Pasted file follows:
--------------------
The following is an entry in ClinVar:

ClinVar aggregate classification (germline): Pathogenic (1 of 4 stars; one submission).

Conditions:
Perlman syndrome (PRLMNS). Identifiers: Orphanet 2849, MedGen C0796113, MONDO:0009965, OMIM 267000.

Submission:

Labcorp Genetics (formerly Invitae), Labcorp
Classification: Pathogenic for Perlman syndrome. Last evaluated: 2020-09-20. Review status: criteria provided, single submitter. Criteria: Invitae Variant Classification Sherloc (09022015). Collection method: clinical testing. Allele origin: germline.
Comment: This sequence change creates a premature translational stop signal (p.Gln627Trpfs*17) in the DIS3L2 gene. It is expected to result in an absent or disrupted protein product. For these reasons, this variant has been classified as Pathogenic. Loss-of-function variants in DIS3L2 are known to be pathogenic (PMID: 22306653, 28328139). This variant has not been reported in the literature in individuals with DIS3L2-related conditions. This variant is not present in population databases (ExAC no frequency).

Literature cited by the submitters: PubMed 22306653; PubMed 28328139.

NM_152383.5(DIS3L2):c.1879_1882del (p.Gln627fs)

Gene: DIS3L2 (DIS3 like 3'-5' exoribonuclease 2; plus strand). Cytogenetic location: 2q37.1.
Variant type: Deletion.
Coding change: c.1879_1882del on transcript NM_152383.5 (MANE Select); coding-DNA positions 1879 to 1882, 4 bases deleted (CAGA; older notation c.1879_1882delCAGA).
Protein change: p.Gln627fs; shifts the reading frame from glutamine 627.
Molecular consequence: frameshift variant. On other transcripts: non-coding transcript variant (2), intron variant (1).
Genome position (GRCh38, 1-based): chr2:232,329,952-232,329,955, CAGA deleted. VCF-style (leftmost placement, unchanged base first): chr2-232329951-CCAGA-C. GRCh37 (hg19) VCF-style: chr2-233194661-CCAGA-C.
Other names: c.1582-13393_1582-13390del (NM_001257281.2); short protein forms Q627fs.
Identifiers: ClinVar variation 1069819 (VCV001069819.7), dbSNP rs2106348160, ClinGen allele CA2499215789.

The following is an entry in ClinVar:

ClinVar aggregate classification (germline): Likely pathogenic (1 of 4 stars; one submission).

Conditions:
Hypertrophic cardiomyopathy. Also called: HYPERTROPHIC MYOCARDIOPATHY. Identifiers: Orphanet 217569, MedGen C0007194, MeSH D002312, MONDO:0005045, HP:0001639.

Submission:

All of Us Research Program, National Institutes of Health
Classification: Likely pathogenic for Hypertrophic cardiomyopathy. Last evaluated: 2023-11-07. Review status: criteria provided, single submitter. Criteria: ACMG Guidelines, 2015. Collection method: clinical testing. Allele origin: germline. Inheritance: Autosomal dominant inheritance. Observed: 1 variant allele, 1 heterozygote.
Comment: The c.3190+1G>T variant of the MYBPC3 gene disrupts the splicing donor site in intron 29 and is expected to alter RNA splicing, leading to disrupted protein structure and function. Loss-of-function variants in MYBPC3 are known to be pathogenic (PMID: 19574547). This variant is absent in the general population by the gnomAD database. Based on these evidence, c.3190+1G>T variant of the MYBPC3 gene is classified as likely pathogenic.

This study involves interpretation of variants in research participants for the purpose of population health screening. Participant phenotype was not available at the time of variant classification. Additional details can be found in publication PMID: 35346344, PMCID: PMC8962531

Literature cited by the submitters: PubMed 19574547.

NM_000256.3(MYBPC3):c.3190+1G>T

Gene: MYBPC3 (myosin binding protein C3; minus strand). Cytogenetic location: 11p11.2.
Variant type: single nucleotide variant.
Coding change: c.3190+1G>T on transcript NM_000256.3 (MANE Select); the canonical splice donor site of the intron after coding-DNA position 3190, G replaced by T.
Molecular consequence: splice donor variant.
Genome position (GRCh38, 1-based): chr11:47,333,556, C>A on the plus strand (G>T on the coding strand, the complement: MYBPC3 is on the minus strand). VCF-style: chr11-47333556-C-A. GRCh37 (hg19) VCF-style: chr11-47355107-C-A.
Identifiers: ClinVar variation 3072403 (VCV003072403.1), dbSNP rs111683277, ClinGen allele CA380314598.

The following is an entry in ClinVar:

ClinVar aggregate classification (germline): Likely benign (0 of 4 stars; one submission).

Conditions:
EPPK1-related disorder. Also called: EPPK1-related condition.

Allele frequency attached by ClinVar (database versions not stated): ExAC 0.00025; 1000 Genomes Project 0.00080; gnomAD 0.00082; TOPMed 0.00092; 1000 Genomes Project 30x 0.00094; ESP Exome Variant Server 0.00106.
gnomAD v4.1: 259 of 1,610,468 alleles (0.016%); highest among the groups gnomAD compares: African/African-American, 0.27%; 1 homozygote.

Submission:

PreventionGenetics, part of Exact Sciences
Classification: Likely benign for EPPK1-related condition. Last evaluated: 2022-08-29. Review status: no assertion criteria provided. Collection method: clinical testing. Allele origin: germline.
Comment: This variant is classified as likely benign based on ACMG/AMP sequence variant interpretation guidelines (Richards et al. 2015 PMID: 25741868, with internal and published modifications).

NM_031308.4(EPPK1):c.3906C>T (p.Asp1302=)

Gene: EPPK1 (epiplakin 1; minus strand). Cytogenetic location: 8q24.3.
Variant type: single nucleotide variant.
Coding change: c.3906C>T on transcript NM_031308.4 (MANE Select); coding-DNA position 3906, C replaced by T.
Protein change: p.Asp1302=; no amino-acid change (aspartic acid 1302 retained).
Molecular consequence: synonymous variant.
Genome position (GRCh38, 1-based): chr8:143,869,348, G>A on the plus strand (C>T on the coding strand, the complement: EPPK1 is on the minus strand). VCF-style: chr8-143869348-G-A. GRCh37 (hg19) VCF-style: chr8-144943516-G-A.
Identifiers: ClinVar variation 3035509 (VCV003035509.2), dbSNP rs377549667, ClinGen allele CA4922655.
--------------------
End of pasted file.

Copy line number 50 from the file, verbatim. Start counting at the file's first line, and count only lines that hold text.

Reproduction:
Protein change: p.Asp1302=; no amino-acid change (aspartic acid 1302 retained).